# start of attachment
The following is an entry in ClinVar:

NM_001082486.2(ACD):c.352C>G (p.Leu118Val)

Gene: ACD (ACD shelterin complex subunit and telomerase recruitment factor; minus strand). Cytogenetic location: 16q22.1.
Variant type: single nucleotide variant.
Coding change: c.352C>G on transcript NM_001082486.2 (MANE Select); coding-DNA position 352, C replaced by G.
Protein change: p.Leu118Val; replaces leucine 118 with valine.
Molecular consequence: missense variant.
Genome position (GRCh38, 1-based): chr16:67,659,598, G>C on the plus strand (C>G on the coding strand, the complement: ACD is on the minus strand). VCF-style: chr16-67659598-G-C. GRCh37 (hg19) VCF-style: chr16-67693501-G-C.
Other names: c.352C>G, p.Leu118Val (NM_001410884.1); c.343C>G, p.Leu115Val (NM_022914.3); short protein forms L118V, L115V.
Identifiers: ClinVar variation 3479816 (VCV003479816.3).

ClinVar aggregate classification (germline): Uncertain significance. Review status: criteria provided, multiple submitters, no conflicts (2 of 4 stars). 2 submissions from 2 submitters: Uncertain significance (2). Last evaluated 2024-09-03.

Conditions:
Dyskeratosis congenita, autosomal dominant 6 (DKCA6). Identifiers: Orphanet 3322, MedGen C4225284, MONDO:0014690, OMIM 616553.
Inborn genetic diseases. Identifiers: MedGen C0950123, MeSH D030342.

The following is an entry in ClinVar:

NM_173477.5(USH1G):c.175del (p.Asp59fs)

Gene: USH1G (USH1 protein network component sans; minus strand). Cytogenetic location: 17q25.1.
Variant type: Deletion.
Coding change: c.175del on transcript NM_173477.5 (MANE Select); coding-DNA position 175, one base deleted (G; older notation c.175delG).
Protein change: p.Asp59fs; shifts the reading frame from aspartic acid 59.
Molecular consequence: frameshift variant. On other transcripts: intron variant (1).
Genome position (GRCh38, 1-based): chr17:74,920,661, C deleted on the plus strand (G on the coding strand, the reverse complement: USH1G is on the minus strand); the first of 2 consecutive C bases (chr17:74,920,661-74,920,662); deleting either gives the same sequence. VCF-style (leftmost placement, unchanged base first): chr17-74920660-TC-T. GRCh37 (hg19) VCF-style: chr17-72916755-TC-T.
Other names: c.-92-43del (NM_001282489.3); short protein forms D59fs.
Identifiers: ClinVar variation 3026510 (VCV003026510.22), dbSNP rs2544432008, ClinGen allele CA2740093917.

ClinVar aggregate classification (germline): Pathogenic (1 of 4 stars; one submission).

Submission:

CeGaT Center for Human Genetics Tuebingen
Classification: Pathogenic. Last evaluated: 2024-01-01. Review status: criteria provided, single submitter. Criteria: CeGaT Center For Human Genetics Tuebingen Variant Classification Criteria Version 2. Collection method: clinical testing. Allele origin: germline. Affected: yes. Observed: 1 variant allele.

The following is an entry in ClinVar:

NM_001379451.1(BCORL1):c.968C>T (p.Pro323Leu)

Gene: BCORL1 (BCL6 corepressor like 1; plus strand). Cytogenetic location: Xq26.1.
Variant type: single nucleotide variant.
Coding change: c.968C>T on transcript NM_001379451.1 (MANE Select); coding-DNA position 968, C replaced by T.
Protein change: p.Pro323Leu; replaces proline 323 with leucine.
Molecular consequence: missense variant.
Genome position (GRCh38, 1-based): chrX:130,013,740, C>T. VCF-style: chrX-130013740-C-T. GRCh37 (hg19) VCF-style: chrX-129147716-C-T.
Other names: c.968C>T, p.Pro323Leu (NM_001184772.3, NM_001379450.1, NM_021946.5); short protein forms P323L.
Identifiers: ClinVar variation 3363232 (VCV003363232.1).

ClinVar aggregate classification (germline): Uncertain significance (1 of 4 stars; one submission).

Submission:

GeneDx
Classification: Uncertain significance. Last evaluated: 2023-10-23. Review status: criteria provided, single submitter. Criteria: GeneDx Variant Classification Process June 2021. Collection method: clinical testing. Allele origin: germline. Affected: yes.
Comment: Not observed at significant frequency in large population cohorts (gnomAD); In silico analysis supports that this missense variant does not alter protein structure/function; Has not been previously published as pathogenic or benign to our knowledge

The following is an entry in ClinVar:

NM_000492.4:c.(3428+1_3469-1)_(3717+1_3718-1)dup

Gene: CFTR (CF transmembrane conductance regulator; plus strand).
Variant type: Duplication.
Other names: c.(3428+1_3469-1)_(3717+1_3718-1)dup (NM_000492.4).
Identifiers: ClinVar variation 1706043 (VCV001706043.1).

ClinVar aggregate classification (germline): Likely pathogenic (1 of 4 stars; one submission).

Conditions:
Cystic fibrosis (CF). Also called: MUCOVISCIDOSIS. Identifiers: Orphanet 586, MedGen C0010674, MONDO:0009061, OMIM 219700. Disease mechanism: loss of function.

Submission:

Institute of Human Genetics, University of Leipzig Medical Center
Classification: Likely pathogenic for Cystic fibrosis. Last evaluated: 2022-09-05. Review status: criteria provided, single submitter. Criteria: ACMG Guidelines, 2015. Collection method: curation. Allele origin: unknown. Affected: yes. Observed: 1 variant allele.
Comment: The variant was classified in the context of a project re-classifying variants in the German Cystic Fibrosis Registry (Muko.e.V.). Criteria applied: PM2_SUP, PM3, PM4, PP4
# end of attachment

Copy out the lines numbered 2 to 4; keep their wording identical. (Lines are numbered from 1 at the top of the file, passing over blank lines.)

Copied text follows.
NM_001082486.2(ACD):c.352C>G (p.Leu118Val)

Gene: ACD (ACD shelterin complex subunit and telomerase recruitment factor; minus strand). Cytogenetic location: 16q22.1.
Variant type: single nucleotide variant.